The long version.

carte_miniJeannie and I have always enjoyed traveling. Once we retired – I left the University of Florida in August of 2012, and Jeannie from the Seminole County School System about a year later – the prospects of longer adventures was even more inviting. Though our health was good and we were financially secure, the one thing that could have held us back was the responsibility and expense of our home, cars, and all of our stuff. Even though it was a beautiful house on a piece of property that backed up to a green space filled with wildlife, its maintenance and upkeep took time and money. Unforeseen issues (broken pipes, lightning damage, etc) that had arisen while we had been away on previous trips merely added worry to the responsibility.

It didn’t take much discussion to agree that if we were to downsize our possessions into storage, sell the house and cars, we could take a small apartment almost anywhere. The big question would be “Where?” The first locations we considered were relatively nearby in Florida – Winter Garden, or Gainesville. But when we considered the bigger picture, we realized that we could go almost anywhere in the world! Over the years there had been opportunities to live overseas, specifically in Australia and England. Each had come disappointingly close but failed to materialize. However, with retirement we were no longer limited by our former careers and now had the opportunity to go where and when we desired.

The selection of where to go necessitated considering many factors; culture, climate, cost of living, politics, visa restrictions, language, availability of public transportation all had to be taken into account. We even wanted to be near a university for diversity and culture. Early on we decided on Europe and the UK, and the single biggest factor as to where we might go came down to visa limitations that would allow us to reside in one place for more than three months.

The Schengen Agreement basically allows non-EU citizens to stay within the European Union (EU) countries no more than three months – more on that later. After much research we tentatively decided on Montpellier on the Mediterranean coast of France. –WCF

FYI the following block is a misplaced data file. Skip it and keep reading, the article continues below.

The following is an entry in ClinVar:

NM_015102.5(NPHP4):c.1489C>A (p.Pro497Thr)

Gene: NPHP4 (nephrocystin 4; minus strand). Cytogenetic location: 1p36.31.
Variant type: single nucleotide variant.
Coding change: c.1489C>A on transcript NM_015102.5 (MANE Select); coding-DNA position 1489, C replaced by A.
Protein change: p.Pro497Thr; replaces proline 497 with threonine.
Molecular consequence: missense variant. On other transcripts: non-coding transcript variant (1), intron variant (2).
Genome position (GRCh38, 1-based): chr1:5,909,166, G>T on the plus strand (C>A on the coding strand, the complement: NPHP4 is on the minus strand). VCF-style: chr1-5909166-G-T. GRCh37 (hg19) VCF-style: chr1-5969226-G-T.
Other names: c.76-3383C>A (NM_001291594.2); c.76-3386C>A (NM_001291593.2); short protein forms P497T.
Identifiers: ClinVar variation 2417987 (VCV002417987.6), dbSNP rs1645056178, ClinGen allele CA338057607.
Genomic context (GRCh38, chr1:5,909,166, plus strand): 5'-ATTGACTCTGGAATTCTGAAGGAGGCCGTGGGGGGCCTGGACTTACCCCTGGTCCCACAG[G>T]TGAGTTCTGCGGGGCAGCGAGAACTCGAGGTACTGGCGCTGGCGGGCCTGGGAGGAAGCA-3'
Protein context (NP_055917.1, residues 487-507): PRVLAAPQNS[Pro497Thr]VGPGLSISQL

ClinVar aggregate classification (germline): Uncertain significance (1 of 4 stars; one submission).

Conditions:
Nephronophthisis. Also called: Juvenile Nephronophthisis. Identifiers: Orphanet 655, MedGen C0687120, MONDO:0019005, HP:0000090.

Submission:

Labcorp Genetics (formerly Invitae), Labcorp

The research …

_mg_5841A venture such as this has so many facets. The first of the two biggest issues related to preparing and selling our home and possessions. This was no easy task for several reasons. First it was a beautiful home in a great established neighborhood, in a special part of the country. The home meant even more to us because after it was destroyed by a fire in 2003, we were able to truly make it ours when we rebuilt. The second issue was that we accumulated a lot of stuff in the ten years after the fire,  as well as some things from the estates of our parents. There was a bit of physical prep work do be done on the house as it too had aged, though nothing significant. We contacted a Realtor who assured us the house would move quickly considering all the improvements made during the rebuild. We held our first garage sale and either sold or gave away a vast amount of the “low hanging” items. We alternated purging our closets and packing, with removing photographs and art from the walls, patching the holes and painting. There was a lot of work to be done.

The second major facet of this venture involved where we would go once we become “house-less.”  Ideally, we would like to go to Montpellier, France for example, for three or four months, then to Germany for a  month or so, then Italy for a while … you get the idea. But the Schengen Border Agreement, says that we cannot stay in any Schengen country (pretty much ALL of the EU) for more than 90 days. There are some visas that will allow staying in a given country (like France) for up to a year, but it requires jumping through lots of bureaucratic hoops and isn’t cheap. Another option is to spend 90 days in the Schengen area, then go to a non-Schengen country (like the UK) for 90 days then return. It requires more planning, but we could do that. Then there are the issues with health insurance, banking, and other pains that come along with any move. Oh, and then there is the language … that is still another chapter. – WCF

Project Managing

travelexcelChris and I work fairly well together, as long as we aren’t sharing the same task. So while he is purging the garage and attic, I am working on the to-do list and budget. He is the artistic one, writing entries for the blog, and taking photographs, I am the project manager and Excel spreadsheet master. Now if I can only get him to work on the items in the listed order!

The home tasks are organized by inside and outside (so we can prioritize based on weather), and things we want to get done before our “final” April Fools Party (a somewhat annual event to celebrate our wedding anniversary), and the final items to complete before we put the house on the market in June. (As a long time project planner who is accustomed to “crashing” the schedule, I am hoping we can be ready to list the house in May, and late April would be quite a feat! But I haven’t told him this yet.)